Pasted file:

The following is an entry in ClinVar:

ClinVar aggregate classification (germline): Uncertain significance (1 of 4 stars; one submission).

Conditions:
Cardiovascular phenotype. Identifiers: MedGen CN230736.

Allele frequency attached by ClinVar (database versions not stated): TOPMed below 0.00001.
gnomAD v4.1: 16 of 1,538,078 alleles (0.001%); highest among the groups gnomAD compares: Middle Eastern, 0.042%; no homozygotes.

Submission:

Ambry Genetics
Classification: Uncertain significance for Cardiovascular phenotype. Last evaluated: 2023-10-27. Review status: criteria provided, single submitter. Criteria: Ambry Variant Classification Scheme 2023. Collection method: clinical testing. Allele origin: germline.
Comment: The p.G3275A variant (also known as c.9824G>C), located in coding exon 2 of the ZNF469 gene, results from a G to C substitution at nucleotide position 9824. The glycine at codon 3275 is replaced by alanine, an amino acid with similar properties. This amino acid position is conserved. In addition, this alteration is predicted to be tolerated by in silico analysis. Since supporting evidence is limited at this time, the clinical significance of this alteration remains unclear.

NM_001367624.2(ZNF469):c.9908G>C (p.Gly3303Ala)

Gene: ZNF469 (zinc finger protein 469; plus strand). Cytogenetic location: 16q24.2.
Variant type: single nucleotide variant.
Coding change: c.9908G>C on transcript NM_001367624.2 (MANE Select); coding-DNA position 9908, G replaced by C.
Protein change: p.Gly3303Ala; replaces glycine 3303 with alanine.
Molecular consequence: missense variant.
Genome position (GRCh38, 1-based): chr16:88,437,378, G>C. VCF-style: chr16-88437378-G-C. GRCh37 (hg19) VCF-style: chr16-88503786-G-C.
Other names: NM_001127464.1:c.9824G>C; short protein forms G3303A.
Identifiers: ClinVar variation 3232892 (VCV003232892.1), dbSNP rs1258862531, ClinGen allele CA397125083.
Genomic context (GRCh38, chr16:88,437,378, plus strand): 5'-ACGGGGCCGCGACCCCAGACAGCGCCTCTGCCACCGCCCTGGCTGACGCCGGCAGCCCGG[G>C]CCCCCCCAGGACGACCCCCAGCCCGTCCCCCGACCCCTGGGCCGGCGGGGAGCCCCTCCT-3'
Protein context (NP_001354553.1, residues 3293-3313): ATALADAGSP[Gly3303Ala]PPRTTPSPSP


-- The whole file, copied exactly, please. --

The following is an entry in ClinVar:

ClinVar aggregate classification (germline): Uncertain significance (1 of 4 stars; one submission).

Conditions:
Cardiovascular phenotype. Identifiers: MedGen CN230736.

Allele frequency attached by ClinVar (database versions not stated): TOPMed below 0.00001.
gnomAD v4.1: 16 of 1,538,078 alleles (0.001%); highest among the groups gnomAD compares: Middle Eastern, 0.042%; no homozygotes.

Submission:

Ambry Genetics
Classification: Uncertain significance for Cardiovascular phenotype. Last evaluated: 2023-10-27. Review status: criteria provided, single submitter. Criteria: Ambry Variant Classification Scheme 2023. Collection method: clinical testing. Allele origin: germline.
Comment: The p.G3275A variant (also known as c.9824G>C), located in coding exon 2 of the ZNF469 gene, results from a G to C substitution at nucleotide position 9824. The glycine at codon 3275 is replaced by alanine, an amino acid with similar properties. This amino acid position is conserved. In addition, this alteration is predicted to be tolerated by in silico analysis. Since supporting evidence is limited at this time, the clinical significance of this alteration remains unclear.

NM_001367624.2(ZNF469):c.9908G>C (p.Gly3303Ala)

Gene: ZNF469 (zinc finger protein 469; plus strand). Cytogenetic location: 16q24.2.
Variant type: single nucleotide variant.
Coding change: c.9908G>C on transcript NM_001367624.2 (MANE Select); coding-DNA position 9908, G replaced by C.
Protein change: p.Gly3303Ala; replaces glycine 3303 with alanine.
Molecular consequence: missense variant.
Genome position (GRCh38, 1-based): chr16:88,437,378, G>C. VCF-style: chr16-88437378-G-C. GRCh37 (hg19) VCF-style: chr16-88503786-G-C.
Other names: NM_001127464.1:c.9824G>C; short protein forms G3303A.
Identifiers: ClinVar variation 3232892 (VCV003232892.1), dbSNP rs1258862531, ClinGen allele CA397125083.
Genomic context (GRCh38, chr16:88,437,378, plus strand): 5'-ACGGGGCCGCGACCCCAGACAGCGCCTCTGCCACCGCCCTGGCTGACGCCGGCAGCCCGG[G>C]CCCCCCCAGGACGACCCCCAGCCCGTCCCCCGACCCCTGGGCCGGCGGGGAGCCCCTCCT-3'
Protein context (NP_001354553.1, residues 3293-3313): ATALADAGSP[Gly3303Ala]PPRTTPSPSP